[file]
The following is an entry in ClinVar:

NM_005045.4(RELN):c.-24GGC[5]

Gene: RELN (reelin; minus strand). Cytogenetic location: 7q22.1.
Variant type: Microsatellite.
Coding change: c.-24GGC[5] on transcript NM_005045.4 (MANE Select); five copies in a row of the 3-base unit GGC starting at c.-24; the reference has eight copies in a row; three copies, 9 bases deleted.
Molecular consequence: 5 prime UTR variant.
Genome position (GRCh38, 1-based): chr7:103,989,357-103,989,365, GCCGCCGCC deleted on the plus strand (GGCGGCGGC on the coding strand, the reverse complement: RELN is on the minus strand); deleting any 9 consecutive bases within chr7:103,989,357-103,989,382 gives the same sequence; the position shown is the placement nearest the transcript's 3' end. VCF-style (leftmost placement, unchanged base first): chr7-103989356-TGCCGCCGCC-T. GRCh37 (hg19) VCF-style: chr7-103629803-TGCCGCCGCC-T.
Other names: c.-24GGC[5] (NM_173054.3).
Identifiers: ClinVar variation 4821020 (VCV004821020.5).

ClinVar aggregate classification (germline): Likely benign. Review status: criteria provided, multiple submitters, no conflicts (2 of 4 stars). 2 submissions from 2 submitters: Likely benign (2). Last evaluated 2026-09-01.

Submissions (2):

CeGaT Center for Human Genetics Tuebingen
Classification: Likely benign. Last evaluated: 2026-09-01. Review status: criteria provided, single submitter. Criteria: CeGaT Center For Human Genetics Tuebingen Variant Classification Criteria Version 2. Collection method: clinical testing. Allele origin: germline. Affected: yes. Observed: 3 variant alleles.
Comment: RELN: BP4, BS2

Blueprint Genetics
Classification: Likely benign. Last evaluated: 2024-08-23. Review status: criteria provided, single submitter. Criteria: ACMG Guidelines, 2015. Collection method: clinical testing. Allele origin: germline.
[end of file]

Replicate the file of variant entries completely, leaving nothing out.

The following is an entry in ClinVar:

NM_005045.4(RELN):c.-24GGC[5]

Gene: RELN (reelin; minus strand). Cytogenetic location: 7q22.1.
Variant type: Microsatellite.
Coding change: c.-24GGC[5] on transcript NM_005045.4 (MANE Select); five copies in a row of the 3-base unit GGC starting at c.-24; the reference has eight copies in a row; three copies, 9 bases deleted.
Molecular consequence: 5 prime UTR variant.
Genome position (GRCh38, 1-based): chr7:103,989,357-103,989,365, GCCGCCGCC deleted on the plus strand (GGCGGCGGC on the coding strand, the reverse complement: RELN is on the minus strand); deleting any 9 consecutive bases within chr7:103,989,357-103,989,382 gives the same sequence; the position shown is the placement nearest the transcript's 3' end. VCF-style (leftmost placement, unchanged base first): chr7-103989356-TGCCGCCGCC-T. GRCh37 (hg19) VCF-style: chr7-103629803-TGCCGCCGCC-T.
Other names: c.-24GGC[5] (NM_173054.3).
Identifiers: ClinVar variation 4821020 (VCV004821020.5).

ClinVar aggregate classification (germline): Likely benign. Review status: criteria provided, multiple submitters, no conflicts (2 of 4 stars). 2 submissions from 2 submitters: Likely benign (2). Last evaluated 2026-09-01.

Submissions (2):

CeGaT Center for Human Genetics Tuebingen
Classification: Likely benign. Last evaluated: 2026-09-01. Review status: criteria provided, single submitter. Criteria: CeGaT Center For Human Genetics Tuebingen Variant Classification Criteria Version 2. Collection method: clinical testing. Allele origin: germline. Affected: yes. Observed: 3 variant alleles.
Comment: RELN: BP4, BS2

Blueprint Genetics
Classification: Likely benign. Last evaluated: 2024-08-23. Review status: criteria provided, single submitter. Criteria: ACMG Guidelines, 2015. Collection method: clinical testing. Allele origin: germline.